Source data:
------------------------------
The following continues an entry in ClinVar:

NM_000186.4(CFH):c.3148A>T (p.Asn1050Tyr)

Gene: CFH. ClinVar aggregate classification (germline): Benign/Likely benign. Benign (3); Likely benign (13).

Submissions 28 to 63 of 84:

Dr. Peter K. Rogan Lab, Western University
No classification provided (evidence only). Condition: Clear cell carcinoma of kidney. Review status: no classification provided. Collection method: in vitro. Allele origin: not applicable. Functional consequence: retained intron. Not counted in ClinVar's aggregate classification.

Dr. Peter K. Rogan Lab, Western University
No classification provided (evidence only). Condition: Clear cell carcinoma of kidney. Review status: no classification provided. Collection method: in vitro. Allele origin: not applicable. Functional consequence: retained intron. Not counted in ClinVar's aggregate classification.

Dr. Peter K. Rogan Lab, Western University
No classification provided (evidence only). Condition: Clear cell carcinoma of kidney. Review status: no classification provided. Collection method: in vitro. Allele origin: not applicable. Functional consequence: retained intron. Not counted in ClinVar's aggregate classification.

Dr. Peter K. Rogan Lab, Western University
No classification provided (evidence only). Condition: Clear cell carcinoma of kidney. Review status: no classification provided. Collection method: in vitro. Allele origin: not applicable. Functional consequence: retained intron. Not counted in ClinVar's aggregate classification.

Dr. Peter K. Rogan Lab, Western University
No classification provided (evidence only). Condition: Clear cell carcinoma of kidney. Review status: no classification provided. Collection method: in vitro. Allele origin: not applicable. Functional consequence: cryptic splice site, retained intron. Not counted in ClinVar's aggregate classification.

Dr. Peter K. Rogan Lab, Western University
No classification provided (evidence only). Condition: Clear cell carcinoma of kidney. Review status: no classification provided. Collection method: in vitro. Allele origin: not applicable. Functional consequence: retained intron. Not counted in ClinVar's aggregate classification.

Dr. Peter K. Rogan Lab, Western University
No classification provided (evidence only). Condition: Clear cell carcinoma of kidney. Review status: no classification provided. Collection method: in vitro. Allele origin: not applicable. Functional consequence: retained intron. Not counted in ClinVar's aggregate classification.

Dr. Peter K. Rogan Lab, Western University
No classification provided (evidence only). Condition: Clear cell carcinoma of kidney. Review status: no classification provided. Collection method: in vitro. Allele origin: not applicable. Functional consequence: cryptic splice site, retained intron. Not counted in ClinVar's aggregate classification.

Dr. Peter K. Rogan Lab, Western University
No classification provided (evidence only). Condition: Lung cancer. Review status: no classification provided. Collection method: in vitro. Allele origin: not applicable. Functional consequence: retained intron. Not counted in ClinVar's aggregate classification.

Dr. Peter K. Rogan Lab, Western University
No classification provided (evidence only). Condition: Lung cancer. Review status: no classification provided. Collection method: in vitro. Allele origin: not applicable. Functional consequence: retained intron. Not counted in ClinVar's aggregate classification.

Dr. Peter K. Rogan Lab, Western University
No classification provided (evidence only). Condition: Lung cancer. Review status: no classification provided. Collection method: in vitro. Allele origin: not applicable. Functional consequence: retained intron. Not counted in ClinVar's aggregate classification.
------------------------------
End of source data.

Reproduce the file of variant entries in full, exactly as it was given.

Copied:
The following continues an entry in ClinVar:

NM_000186.4(CFH):c.3148A>T (p.Asn1050Tyr)

Gene: CFH. ClinVar aggregate classification (germline): Benign/Likely benign. Benign (3); Likely benign (13).

Submissions 28 to 63 of 84:

Dr. Peter K. Rogan Lab, Western University
No classification provided (evidence only). Condition: Clear cell carcinoma of kidney. Review status: no classification provided. Collection method: in vitro. Allele origin: not applicable. Functional consequence: retained intron. Not counted in ClinVar's aggregate classification.

Dr. Peter K. Rogan Lab, Western University
No classification provided (evidence only). Condition: Clear cell carcinoma of kidney. Review status: no classification provided. Collection method: in vitro. Allele origin: not applicable. Functional consequence: retained intron. Not counted in ClinVar's aggregate classification.

Dr. Peter K. Rogan Lab, Western University
No classification provided (evidence only). Condition: Clear cell carcinoma of kidney. Review status: no classification provided. Collection method: in vitro. Allele origin: not applicable. Functional consequence: retained intron. Not counted in ClinVar's aggregate classification.

Dr. Peter K. Rogan Lab, Western University
No classification provided (evidence only). Condition: Clear cell carcinoma of kidney. Review status: no classification provided. Collection method: in vitro. Allele origin: not applicable. Functional consequence: retained intron. Not counted in ClinVar's aggregate classification.

Dr. Peter K. Rogan Lab, Western University
No classification provided (evidence only). Condition: Clear cell carcinoma of kidney. Review status: no classification provided. Collection method: in vitro. Allele origin: not applicable. Functional consequence: cryptic splice site, retained intron. Not counted in ClinVar's aggregate classification.

Dr. Peter K. Rogan Lab, Western University
No classification provided (evidence only). Condition: Clear cell carcinoma of kidney. Review status: no classification provided. Collection method: in vitro. Allele origin: not applicable. Functional consequence: retained intron. Not counted in ClinVar's aggregate classification.

Dr. Peter K. Rogan Lab, Western University
No classification provided (evidence only). Condition: Clear cell carcinoma of kidney. Review status: no classification provided. Collection method: in vitro. Allele origin: not applicable. Functional consequence: retained intron. Not counted in ClinVar's aggregate classification.

Dr. Peter K. Rogan Lab, Western University
No classification provided (evidence only). Condition: Clear cell carcinoma of kidney. Review status: no classification provided. Collection method: in vitro. Allele origin: not applicable. Functional consequence: cryptic splice site, retained intron. Not counted in ClinVar's aggregate classification.

Dr. Peter K. Rogan Lab, Western University
No classification provided (evidence only). Condition: Lung cancer. Review status: no classification provided. Collection method: in vitro. Allele origin: not applicable. Functional consequence: retained intron. Not counted in ClinVar's aggregate classification.

Dr. Peter K. Rogan Lab, Western University
No classification provided (evidence only). Condition: Lung cancer. Review status: no classification provided. Collection method: in vitro. Allele origin: not applicable. Functional consequence: retained intron. Not counted in ClinVar's aggregate classification.

Dr. Peter K. Rogan Lab, Western University
No classification provided (evidence only). Condition: Lung cancer. Review status: no classification provided. Collection method: in vitro. Allele origin: not applicable. Functional consequence: retained intron. Not counted in ClinVar's aggregate classification.